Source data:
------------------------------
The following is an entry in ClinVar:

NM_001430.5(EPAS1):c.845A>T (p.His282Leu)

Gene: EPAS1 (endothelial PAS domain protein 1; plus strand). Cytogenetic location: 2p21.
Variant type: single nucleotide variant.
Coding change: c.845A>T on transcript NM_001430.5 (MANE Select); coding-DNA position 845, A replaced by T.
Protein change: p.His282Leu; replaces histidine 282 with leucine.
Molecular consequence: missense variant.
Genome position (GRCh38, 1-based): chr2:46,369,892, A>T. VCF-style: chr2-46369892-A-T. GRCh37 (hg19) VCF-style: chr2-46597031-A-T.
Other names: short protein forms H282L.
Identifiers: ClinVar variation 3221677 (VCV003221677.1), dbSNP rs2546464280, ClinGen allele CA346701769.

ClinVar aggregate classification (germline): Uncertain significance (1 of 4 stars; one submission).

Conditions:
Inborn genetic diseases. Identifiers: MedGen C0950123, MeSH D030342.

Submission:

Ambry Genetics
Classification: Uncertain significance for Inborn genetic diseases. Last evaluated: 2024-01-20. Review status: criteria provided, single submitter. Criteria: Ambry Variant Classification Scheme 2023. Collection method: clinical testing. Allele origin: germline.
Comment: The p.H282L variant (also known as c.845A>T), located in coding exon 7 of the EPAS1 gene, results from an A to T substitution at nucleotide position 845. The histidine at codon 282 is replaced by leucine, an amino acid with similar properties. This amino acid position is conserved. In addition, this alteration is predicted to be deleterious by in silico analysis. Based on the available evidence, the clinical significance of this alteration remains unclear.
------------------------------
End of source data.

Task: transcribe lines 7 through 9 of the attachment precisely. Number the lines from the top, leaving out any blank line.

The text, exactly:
Molecular consequence: missense variant.
Genome position (GRCh38, 1-based): chr2:46,369,892, A>T. VCF-style: chr2-46369892-A-T. GRCh37 (hg19) VCF-style: chr2-46597031-A-T.
Other names: short protein forms H282L.